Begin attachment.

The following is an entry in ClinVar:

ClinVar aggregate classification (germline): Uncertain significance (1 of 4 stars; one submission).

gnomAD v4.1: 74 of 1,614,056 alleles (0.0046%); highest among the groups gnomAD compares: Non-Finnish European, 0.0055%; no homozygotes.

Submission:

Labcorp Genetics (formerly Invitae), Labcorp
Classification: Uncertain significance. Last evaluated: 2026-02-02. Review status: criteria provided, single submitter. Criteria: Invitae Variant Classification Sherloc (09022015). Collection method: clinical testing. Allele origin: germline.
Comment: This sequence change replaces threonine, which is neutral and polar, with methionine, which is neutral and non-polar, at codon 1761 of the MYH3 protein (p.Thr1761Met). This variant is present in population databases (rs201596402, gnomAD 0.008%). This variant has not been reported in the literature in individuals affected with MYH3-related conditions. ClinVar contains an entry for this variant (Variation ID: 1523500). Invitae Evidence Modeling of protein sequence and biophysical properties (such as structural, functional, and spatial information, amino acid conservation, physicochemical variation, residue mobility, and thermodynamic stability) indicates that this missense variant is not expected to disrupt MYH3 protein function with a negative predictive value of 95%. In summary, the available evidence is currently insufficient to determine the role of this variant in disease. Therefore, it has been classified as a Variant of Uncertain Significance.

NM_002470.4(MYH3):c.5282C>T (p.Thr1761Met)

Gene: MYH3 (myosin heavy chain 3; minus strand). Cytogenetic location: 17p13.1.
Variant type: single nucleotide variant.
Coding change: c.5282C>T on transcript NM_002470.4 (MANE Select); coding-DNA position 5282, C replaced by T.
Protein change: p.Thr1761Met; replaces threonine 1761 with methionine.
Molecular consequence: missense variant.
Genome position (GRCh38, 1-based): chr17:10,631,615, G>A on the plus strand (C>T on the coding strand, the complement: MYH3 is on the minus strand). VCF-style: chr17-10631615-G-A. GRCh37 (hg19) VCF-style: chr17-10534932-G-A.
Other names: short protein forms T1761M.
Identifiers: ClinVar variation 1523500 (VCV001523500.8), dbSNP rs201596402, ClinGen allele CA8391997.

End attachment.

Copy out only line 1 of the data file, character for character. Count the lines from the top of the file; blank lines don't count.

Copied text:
The following is an entry in ClinVar: